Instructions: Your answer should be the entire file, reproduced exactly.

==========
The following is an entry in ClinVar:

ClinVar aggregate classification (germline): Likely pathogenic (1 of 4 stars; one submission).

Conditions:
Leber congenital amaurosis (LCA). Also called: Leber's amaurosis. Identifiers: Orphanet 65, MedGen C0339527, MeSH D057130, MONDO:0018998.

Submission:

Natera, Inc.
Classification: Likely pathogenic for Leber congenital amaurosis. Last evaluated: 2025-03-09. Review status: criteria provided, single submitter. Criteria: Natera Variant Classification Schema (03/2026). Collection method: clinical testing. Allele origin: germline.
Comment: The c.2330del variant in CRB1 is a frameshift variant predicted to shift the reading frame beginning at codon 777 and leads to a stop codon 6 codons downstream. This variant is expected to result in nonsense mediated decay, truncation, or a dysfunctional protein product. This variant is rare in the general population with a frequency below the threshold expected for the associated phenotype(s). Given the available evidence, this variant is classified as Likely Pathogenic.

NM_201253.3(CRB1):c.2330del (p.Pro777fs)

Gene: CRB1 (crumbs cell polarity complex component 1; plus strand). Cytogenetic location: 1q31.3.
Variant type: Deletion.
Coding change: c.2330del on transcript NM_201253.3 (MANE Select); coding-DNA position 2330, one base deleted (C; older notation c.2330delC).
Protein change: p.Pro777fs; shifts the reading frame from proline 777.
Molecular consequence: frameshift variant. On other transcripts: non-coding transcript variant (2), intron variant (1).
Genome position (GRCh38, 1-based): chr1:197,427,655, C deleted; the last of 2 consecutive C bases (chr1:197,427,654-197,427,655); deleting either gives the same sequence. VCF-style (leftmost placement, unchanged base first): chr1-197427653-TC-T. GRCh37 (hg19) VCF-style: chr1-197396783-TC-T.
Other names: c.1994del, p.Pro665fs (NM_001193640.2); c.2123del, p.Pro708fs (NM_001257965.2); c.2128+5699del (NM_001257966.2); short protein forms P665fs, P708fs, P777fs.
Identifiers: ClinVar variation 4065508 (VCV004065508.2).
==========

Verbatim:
The following is an entry in ClinVar:

ClinVar aggregate classification (germline): Likely pathogenic (1 of 4 stars; one submission).

Conditions:
Leber congenital amaurosis (LCA). Also called: Leber's amaurosis. Identifiers: Orphanet 65, MedGen C0339527, MeSH D057130, MONDO:0018998.

Submission:

Natera, Inc.
Classification: Likely pathogenic for Leber congenital amaurosis. Last evaluated: 2025-03-09. Review status: criteria provided, single submitter. Criteria: Natera Variant Classification Schema (03/2026). Collection method: clinical testing. Allele origin: germline.
Comment: The c.2330del variant in CRB1 is a frameshift variant predicted to shift the reading frame beginning at codon 777 and leads to a stop codon 6 codons downstream. This variant is expected to result in nonsense mediated decay, truncation, or a dysfunctional protein product. This variant is rare in the general population with a frequency below the threshold expected for the associated phenotype(s). Given the available evidence, this variant is classified as Likely Pathogenic.

NM_201253.3(CRB1):c.2330del (p.Pro777fs)

Gene: CRB1 (crumbs cell polarity complex component 1; plus strand). Cytogenetic location: 1q31.3.
Variant type: Deletion.
Coding change: c.2330del on transcript NM_201253.3 (MANE Select); coding-DNA position 2330, one base deleted (C; older notation c.2330delC).
Protein change: p.Pro777fs; shifts the reading frame from proline 777.
Molecular consequence: frameshift variant. On other transcripts: non-coding transcript variant (2), intron variant (1).
Genome position (GRCh38, 1-based): chr1:197,427,655, C deleted; the last of 2 consecutive C bases (chr1:197,427,654-197,427,655); deleting either gives the same sequence. VCF-style (leftmost placement, unchanged base first): chr1-197427653-TC-T. GRCh37 (hg19) VCF-style: chr1-197396783-TC-T.
Other names: c.1994del, p.Pro665fs (NM_001193640.2); c.2123del, p.Pro708fs (NM_001257965.2); c.2128+5699del (NM_001257966.2); short protein forms P665fs, P708fs, P777fs.
Identifiers: ClinVar variation 4065508 (VCV004065508.2).